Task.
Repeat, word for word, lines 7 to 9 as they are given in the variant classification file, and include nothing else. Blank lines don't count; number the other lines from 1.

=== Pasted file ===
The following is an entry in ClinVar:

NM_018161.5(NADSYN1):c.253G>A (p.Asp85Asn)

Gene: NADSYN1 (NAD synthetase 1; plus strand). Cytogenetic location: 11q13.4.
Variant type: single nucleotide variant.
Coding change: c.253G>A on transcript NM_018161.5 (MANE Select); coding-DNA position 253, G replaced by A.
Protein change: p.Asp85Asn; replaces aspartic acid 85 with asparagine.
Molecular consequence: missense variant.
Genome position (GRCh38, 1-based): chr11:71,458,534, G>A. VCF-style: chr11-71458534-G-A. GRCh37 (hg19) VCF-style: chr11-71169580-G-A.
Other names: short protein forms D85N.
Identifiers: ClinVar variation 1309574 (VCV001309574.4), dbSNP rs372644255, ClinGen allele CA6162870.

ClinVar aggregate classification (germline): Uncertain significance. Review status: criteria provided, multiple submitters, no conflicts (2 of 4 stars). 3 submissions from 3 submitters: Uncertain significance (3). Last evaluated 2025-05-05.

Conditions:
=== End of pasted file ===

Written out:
Molecular consequence: missense variant.
Genome position (GRCh38, 1-based): chr11:71,458,534, G>A. VCF-style: chr11-71458534-G-A. GRCh37 (hg19) VCF-style: chr11-71169580-G-A.
Other names: short protein forms D85N.